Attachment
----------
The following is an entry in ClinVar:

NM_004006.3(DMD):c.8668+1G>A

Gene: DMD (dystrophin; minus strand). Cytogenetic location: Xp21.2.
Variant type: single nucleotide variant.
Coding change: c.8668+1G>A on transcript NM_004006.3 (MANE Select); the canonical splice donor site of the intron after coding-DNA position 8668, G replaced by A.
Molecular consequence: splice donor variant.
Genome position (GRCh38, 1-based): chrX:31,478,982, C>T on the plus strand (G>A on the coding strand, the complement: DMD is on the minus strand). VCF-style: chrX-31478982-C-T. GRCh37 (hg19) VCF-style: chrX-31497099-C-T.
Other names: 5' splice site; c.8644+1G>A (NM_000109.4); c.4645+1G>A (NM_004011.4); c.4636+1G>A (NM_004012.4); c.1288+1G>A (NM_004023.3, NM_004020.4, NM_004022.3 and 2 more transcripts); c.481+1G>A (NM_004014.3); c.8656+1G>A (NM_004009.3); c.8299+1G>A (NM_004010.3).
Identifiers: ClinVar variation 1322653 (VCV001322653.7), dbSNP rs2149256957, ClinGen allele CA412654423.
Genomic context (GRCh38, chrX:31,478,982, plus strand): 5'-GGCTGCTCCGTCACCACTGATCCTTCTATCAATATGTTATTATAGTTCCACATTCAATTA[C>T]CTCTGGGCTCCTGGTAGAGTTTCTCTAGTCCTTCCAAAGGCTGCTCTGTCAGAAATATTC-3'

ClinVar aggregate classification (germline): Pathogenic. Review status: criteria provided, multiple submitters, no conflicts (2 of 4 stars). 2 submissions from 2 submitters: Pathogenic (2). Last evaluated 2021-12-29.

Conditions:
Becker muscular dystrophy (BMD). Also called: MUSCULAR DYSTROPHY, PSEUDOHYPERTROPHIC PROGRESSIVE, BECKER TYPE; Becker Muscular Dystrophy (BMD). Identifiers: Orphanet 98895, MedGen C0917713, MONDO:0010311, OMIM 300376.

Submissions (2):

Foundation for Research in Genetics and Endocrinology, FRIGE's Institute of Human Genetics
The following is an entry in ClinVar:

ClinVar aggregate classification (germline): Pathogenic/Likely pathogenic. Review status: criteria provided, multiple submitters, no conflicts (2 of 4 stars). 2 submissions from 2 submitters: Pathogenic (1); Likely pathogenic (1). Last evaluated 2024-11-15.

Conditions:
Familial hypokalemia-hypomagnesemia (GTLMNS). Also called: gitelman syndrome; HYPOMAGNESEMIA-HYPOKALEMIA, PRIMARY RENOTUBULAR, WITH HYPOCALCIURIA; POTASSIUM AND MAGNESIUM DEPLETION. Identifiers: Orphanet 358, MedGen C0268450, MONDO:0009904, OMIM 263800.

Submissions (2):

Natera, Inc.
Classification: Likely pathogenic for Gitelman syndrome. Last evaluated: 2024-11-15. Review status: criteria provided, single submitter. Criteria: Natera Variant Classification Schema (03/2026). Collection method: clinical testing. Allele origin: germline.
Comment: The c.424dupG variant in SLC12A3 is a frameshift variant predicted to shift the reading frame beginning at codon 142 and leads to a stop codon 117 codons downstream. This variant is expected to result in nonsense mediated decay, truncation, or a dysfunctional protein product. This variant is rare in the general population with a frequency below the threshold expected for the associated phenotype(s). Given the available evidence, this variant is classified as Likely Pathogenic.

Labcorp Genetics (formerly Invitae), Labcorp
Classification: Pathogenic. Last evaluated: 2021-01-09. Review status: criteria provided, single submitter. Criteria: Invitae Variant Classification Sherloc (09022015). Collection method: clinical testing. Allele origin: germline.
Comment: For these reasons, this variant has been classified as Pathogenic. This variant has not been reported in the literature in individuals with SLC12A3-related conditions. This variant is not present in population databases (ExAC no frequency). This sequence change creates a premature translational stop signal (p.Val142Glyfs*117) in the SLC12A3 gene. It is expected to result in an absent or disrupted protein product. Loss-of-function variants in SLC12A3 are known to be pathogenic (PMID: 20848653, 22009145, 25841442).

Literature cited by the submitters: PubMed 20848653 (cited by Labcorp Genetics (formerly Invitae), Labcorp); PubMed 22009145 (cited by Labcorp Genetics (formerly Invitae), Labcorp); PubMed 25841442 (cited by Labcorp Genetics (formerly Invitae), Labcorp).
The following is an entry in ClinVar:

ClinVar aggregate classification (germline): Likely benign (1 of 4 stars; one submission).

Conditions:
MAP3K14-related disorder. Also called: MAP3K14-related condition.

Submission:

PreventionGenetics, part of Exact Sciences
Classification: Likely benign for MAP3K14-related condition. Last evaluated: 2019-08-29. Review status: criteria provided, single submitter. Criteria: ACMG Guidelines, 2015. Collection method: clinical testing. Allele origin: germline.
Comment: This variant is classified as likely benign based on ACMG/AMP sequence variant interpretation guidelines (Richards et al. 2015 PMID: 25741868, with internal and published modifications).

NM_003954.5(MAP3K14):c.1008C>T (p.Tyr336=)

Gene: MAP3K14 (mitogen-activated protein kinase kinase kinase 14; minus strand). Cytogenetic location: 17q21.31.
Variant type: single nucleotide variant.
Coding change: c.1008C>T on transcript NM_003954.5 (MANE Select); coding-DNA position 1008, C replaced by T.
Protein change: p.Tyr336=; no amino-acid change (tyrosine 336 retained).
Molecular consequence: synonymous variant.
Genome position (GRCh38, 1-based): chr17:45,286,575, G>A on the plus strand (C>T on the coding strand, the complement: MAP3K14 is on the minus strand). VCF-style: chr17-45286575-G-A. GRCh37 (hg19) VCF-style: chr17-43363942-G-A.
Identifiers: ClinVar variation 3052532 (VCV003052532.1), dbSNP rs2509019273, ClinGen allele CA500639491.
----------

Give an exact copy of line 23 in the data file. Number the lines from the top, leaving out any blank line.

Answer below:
Comment: The c.424dupG variant in SLC12A3 is a frameshift variant predicted to shift the reading frame beginning at codon 142 and leads to a stop codon 117 codons downstream. This variant is expected to result in nonsense mediated decay, truncation, or a dysfunctional protein product. This variant is rare in the general population with a frequency below the threshold expected for the associated phenotype(s). Given the available evidence, this variant is classified as Likely Pathogenic.